Affiliation: Center for Translational Medicine, University of Maryland Baltimore, School of Pharmacy, 20N Pine Street, Baltimore, 21021, USA.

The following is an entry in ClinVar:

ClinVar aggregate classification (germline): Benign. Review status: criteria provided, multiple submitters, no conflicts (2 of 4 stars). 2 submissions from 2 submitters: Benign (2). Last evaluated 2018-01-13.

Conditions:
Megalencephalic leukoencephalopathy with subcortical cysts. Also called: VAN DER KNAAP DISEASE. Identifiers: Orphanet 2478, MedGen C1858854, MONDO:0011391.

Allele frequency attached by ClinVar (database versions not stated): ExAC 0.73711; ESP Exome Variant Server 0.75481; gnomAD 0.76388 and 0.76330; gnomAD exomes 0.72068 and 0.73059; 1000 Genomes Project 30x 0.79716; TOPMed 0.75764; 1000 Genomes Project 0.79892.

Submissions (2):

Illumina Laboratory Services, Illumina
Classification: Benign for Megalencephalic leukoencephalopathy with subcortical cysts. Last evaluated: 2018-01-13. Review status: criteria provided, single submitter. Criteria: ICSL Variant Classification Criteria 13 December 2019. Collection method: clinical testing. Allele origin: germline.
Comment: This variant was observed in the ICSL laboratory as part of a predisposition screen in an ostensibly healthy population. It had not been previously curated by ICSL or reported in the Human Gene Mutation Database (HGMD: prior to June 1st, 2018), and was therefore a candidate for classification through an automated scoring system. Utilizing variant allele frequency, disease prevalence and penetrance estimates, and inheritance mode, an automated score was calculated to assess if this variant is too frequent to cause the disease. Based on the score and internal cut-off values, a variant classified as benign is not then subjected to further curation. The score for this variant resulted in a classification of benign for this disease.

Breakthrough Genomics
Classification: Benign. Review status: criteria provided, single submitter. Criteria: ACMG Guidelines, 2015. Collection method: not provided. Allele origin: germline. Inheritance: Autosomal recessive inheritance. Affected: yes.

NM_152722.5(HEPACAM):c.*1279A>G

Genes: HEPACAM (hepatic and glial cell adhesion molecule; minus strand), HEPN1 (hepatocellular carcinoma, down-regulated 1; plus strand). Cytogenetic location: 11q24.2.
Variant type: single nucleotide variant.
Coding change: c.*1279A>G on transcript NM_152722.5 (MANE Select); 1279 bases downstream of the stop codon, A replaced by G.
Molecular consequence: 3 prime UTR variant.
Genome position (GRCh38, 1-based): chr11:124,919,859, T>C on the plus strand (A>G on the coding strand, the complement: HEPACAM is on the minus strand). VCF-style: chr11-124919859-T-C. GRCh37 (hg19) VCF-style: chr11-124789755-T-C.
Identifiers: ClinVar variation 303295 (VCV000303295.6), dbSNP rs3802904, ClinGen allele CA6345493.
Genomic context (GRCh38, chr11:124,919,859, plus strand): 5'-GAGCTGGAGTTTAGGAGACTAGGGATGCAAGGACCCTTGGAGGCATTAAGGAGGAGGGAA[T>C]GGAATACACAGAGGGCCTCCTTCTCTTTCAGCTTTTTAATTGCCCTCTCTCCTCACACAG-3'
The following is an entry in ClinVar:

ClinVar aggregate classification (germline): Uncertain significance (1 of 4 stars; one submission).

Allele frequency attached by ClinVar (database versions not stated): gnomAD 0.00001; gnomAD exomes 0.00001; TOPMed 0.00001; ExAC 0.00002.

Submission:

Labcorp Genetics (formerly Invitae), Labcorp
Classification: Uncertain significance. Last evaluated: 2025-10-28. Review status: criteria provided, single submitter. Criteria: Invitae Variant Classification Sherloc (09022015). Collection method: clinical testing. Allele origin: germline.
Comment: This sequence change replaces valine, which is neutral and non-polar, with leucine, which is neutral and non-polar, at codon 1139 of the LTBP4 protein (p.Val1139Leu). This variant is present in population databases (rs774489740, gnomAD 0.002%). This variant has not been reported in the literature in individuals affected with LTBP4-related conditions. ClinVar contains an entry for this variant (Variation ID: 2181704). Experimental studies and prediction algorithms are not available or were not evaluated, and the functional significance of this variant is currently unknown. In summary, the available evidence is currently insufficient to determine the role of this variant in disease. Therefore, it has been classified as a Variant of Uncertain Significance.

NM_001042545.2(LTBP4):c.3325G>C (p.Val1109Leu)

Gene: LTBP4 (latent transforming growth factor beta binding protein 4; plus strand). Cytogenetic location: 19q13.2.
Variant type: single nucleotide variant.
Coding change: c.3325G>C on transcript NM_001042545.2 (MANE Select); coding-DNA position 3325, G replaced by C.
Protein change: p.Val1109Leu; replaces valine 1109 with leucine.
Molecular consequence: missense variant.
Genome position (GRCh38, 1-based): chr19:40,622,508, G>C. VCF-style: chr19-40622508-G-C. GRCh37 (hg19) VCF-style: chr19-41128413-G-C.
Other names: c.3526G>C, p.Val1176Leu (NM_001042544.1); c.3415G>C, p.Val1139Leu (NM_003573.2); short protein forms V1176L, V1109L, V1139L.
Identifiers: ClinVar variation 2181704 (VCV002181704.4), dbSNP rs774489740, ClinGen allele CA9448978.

Pharmacogenomics as a science aims at individualizing the treatment based on the genetic makeup, to mitigate the chances of adverse drug events and/or to maximize the efficacy in a sub-population. Pharmacometrics is the science of quantifying disease, drug and trial characteristics with the goal to influence key drug development, regulatory and therapeutic decisions. Pharmacometric analysis as a tool has revolutionized the way dose/dosing regimens or clinical trials are being designed prospectively to answer key drug development questions. Exposure-response relationships established in adult patients have made it possible to make dosing recommendations in special populations (pediatrics and organ function impaired patients), leading to approval of doses/dosing regimen that were not studied in registration trials. Until now, pharmacogenomics is predominantly used retrospectively to understand the between subject variability of drug’s pharmacokinetic and pharmacodynamic properties. In this article we discuss how the advent of advanced pharmacometric tools can leverage prior pharmacogenomic information to prospectively design late stage clinical trials. In addition, selected case studies are presented that demonstrates the application of modeling and simulation in supporting dose selection in patients with allelic variants across different therapeutic areas.